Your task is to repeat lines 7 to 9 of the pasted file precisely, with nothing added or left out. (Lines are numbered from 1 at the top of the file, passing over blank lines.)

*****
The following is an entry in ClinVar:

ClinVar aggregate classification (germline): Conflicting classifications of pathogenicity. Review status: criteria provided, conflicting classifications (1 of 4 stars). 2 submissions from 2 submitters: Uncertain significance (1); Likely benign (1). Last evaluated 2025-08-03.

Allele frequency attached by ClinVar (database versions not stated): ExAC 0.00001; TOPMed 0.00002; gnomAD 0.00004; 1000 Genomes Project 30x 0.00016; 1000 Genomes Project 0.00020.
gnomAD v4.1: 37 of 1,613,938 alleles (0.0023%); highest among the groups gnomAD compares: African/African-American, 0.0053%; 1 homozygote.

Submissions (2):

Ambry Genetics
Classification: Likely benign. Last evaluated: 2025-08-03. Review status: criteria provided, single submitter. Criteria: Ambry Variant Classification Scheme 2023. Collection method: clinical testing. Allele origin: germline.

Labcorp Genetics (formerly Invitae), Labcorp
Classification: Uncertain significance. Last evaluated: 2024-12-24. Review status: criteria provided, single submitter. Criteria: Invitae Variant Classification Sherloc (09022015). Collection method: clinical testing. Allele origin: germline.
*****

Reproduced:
Classification: Likely benign. Last evaluated: 2025-08-03. Review status: criteria provided, single submitter. Criteria: Ambry Variant Classification Scheme 2023. Collection method: clinical testing. Allele origin: germline.

Labcorp Genetics (formerly Invitae), Labcorp
Classification: Uncertain significance. Last evaluated: 2024-12-24. Review status: criteria provided, single submitter. Criteria: Invitae Variant Classification Sherloc (09022015). Collection method: clinical testing. Allele origin: germline.